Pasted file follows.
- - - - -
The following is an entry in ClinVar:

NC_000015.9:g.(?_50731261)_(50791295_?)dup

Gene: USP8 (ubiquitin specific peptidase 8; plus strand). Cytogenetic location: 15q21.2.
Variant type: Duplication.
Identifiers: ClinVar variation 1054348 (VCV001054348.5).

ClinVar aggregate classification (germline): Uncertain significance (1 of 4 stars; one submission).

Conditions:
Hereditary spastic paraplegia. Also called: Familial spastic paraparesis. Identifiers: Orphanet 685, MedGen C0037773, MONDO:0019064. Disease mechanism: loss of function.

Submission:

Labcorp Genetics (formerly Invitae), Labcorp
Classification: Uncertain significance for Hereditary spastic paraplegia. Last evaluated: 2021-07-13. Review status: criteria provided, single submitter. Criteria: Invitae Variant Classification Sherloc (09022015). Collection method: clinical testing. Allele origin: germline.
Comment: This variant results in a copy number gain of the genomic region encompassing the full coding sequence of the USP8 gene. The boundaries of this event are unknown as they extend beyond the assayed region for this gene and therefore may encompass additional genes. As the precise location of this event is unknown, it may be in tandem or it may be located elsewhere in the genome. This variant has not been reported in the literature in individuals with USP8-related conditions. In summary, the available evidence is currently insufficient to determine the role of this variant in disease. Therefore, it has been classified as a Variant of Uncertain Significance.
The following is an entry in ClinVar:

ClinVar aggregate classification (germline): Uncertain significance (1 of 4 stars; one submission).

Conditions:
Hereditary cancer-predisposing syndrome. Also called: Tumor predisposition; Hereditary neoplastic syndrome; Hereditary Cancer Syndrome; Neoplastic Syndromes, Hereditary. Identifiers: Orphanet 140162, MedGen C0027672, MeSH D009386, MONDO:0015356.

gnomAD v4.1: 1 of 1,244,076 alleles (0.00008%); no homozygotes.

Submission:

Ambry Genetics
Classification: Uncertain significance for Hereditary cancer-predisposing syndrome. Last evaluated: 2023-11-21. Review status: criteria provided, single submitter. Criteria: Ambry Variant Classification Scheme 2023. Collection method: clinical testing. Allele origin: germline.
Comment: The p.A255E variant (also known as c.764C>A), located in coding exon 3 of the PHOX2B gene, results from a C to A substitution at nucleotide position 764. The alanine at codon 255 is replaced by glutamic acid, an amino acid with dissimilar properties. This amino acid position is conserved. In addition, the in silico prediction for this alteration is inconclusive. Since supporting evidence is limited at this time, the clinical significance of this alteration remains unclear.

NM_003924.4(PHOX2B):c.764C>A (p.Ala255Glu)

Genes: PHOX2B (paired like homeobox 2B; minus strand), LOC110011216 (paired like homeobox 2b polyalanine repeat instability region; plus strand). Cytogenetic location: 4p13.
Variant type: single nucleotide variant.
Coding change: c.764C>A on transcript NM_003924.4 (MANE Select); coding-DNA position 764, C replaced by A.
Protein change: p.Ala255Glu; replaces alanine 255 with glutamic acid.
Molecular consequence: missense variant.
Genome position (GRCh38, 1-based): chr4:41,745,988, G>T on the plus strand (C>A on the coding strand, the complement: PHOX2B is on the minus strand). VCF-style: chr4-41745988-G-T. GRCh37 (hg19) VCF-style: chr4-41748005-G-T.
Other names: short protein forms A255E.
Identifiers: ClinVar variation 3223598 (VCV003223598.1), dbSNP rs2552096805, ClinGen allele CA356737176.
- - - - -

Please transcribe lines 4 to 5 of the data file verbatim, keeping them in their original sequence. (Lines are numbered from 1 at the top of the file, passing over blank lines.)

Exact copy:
Variant type: Duplication.
Identifiers: ClinVar variation 1054348 (VCV001054348.5).